The banner above is for the Lowell National Historical Park. What you are looking at is the popular Boott Cotton Mill Museum. It is one of two Park centers in the city, both have National Park Service (NPS) staff, gift shops, restrooms, and lots to see. The largest museum, with a huge display of old looms with quite a few operating to make dish towels to sell.

There are several ways to get to the Boott Cotton Mill in Lowell, Massachusetts. One is to walk from a multi-level parking lot across the street, for which you pay, or you could go to the Visitors Center about 5 blocks away, park for free and take the free trolley. I suggest the latter, especially if walking isn't your thing or if you have children.
 Above is the view, if you walk from garage. If you took the trolley, you would get off in front of the entrance.

Door leads to Museum. The sign above and below is about the steps, which is shown below.
In the Steps of Mill Workers
For almost a century, streams of Boott Mills
workers-men, women and children, immigrants
and  native-born Americans-climbed this stair
tower each morning to start another day in
the mill.

Park rangers are here to assist with questions, sell admission tickets or items from the gift store.
 Towels made inside the mill.

Below are three photos taken in the 1930s and are part of the Historic American Buildings Survey/Historic American Engineering Record (HABS/HAER) Collections. Those and others of Boott Cotton Mills are on the Library of Congress website at:
Distance photo, closeup is below.

I'm not sure of the exact year these were taken, but I do know the buildings were still standing when I lived in Lowell in the 60s. As a matter of fact, I walked through that middle door for about four months during the fall, when I had a part-time job to earn Christmas money. I loved that job.
The skywalks were removed, but the framework remains and flags are draped from them (see 2nd and 3rd photos).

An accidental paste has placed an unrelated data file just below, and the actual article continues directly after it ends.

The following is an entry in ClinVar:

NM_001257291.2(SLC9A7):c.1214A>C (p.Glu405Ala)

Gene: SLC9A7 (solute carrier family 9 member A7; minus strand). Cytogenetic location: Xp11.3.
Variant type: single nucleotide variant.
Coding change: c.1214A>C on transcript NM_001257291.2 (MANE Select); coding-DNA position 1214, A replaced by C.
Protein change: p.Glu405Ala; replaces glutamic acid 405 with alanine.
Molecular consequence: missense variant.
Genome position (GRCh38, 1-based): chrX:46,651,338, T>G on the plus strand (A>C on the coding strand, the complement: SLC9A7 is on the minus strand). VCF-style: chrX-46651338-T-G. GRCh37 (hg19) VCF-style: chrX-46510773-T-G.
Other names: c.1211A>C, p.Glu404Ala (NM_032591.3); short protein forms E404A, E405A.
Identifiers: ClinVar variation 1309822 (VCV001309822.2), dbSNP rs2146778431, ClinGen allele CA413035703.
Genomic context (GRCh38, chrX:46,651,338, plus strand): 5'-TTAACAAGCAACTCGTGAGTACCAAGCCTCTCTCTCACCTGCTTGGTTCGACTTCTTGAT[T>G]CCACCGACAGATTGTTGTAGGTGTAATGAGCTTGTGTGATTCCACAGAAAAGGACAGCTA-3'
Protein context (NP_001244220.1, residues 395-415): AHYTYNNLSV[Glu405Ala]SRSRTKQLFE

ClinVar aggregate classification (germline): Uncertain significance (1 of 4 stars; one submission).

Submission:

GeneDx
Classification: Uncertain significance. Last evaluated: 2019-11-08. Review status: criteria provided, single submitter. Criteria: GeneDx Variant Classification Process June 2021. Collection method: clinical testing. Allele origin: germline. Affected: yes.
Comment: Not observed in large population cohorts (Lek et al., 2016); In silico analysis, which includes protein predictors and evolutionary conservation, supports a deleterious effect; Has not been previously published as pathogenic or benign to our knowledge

Entry to the National Park Historic Museum is to your right.
When the looms are running, ear plugs are nearby. There are usually a few people watching the looms and making repairs. Cotton is woven to make towels, and several colors with different patterns are made, and sold in the gift shop (see example below).

Looking out at the canal below. Notice how thick the walls are.
Below you'll see the row of red fire buckets!
The second floor displays various of exhibits to explain the cotton manufacturing business.

The photo in the background is shown below.

When you want to return to your car via the trolley, check out the time table schedule and enjoy a ride through Lowell.

Another staircase that took me up to a different tower where I could view the courtyard. This was from a special tour.
Other views from the ground level and from a nearby parking lot roof.

The skywalks below may be seen above, in the center. Entrance to the museum is on your right.

The Eastern canal, and Boott Mill on the left. I took this photo last week, and on Friday, the canal was drained (as it is every year for several weeks).

You can walk around the huge complex.  The buildings are occupied by renters, condos, businesses, and NPS training rooms. The photos above show open windows, and a view of the Merrimack River. From here, you can walk along the side of the river and the distance of the mill on to another mill,  go under a bridge, and see some interesting things along the way.